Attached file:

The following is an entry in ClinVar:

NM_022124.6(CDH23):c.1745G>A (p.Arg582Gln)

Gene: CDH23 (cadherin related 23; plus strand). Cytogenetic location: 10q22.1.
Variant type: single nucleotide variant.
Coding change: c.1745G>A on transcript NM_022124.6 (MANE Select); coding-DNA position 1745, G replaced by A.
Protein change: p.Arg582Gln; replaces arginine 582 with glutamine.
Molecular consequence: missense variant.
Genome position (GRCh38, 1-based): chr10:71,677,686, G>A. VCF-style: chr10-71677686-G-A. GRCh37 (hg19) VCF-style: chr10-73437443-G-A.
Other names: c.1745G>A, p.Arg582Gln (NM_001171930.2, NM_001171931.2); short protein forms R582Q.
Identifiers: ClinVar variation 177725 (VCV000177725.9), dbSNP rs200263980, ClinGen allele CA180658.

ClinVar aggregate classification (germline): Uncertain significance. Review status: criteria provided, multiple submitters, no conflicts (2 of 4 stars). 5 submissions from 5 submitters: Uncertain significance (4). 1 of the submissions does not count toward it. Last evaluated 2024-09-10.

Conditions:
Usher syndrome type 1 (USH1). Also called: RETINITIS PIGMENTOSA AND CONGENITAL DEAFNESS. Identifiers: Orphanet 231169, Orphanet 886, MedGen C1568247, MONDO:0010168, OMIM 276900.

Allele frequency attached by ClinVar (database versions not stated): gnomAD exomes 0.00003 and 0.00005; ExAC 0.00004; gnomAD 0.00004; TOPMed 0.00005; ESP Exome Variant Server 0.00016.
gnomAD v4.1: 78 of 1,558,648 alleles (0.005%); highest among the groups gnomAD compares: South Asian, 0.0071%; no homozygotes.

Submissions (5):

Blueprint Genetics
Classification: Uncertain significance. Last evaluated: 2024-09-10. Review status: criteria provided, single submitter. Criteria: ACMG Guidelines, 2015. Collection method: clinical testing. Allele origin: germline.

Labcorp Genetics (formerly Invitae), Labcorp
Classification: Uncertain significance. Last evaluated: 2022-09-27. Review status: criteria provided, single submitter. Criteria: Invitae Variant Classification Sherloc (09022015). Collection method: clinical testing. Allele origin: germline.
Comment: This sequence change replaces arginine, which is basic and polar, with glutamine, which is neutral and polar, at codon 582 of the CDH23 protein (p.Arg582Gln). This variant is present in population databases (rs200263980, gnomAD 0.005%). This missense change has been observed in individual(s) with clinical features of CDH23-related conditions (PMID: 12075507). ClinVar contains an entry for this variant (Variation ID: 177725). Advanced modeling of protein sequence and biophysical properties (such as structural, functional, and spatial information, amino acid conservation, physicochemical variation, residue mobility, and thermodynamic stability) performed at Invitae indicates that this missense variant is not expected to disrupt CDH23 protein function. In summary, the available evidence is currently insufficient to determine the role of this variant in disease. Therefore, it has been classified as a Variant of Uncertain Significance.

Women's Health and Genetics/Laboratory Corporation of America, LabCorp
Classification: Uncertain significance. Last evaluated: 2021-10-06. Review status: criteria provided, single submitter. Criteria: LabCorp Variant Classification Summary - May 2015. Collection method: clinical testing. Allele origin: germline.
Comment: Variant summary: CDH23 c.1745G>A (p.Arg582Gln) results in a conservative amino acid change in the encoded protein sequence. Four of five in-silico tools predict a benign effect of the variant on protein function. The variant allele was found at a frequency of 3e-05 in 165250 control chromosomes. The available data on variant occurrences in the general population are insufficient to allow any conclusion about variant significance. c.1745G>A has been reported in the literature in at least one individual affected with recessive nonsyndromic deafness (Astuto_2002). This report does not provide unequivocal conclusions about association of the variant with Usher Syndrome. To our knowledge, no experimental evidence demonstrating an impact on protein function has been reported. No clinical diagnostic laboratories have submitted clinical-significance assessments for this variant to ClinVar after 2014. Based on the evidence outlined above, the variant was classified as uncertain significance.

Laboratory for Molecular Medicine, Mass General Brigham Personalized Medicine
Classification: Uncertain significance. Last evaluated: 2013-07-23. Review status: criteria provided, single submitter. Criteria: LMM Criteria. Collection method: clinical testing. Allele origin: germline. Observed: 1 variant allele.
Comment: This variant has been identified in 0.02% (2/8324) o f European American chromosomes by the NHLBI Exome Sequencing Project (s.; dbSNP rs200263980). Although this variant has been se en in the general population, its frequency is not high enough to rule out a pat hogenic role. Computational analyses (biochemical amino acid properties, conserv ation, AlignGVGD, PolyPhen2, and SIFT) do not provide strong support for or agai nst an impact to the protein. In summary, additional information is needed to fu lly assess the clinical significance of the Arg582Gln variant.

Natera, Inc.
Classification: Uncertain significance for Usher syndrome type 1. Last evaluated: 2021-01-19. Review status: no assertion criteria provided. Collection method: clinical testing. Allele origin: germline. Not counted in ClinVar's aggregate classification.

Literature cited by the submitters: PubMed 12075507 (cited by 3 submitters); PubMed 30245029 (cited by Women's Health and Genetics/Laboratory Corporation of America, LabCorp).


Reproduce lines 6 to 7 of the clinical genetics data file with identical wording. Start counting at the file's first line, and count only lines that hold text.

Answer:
Protein change: p.Arg582Gln; replaces arginine 582 with glutamine.
Molecular consequence: missense variant.